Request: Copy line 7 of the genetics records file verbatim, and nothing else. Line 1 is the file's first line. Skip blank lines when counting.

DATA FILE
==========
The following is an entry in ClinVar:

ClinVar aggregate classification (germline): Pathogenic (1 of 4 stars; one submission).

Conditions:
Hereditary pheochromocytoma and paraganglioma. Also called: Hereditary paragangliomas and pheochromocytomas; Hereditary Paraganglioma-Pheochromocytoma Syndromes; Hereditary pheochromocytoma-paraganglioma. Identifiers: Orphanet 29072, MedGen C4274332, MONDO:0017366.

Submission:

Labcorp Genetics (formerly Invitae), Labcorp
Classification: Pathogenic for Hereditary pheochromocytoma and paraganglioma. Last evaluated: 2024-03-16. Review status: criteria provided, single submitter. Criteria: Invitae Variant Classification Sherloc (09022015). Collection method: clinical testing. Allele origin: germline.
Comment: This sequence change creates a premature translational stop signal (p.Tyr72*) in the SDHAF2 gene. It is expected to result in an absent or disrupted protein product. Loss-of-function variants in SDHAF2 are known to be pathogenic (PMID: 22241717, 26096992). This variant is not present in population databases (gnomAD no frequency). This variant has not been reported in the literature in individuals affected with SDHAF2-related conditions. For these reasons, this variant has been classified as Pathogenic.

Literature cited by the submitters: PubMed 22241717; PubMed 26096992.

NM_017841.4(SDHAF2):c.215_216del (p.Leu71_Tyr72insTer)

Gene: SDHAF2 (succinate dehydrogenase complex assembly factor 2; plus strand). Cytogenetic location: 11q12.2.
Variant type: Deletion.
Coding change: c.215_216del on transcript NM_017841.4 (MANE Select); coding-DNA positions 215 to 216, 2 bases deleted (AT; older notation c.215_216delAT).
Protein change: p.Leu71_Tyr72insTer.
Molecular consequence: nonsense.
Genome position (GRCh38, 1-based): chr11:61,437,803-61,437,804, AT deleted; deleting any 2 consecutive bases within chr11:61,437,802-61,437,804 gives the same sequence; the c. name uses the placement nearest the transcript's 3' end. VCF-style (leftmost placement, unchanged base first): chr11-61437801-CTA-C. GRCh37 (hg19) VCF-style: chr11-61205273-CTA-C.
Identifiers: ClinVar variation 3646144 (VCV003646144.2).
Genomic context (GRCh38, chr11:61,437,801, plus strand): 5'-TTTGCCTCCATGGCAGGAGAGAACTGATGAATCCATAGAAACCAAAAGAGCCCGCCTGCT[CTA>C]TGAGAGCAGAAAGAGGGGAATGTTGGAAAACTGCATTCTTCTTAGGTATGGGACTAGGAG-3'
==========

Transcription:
Classification: Pathogenic for Hereditary pheochromocytoma and paraganglioma. Last evaluated: 2024-03-16. Review status: criteria provided, single submitter. Criteria: Invitae Variant Classification Sherloc (09022015). Collection method: clinical testing. Allele origin: germline.